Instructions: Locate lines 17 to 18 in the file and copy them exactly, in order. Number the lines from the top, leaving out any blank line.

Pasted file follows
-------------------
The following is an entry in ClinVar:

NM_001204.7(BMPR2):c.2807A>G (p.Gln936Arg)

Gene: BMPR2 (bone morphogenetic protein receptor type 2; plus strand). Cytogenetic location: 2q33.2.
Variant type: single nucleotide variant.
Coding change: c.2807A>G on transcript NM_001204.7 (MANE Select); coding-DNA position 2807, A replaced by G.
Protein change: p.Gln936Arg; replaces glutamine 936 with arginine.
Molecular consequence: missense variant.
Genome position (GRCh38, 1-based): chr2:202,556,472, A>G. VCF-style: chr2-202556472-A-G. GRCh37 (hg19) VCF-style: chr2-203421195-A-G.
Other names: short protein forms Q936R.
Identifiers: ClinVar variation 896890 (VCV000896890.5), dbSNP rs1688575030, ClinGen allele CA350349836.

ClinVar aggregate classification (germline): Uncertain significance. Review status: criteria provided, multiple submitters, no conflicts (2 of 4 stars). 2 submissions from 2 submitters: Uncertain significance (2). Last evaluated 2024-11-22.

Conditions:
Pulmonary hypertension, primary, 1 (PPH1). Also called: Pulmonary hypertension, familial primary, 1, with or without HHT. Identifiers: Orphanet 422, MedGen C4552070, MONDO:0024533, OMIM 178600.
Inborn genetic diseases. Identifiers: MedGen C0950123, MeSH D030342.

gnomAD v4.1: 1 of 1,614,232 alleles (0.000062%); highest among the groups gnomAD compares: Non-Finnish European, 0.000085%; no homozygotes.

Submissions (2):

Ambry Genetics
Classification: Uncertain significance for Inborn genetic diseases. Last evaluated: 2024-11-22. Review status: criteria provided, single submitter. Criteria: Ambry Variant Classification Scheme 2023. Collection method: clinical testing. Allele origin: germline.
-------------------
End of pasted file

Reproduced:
Ambry Genetics
Classification: Uncertain significance for Inborn genetic diseases. Last evaluated: 2024-11-22. Review status: criteria provided, single submitter. Criteria: Ambry Variant Classification Scheme 2023. Collection method: clinical testing. Allele origin: germline.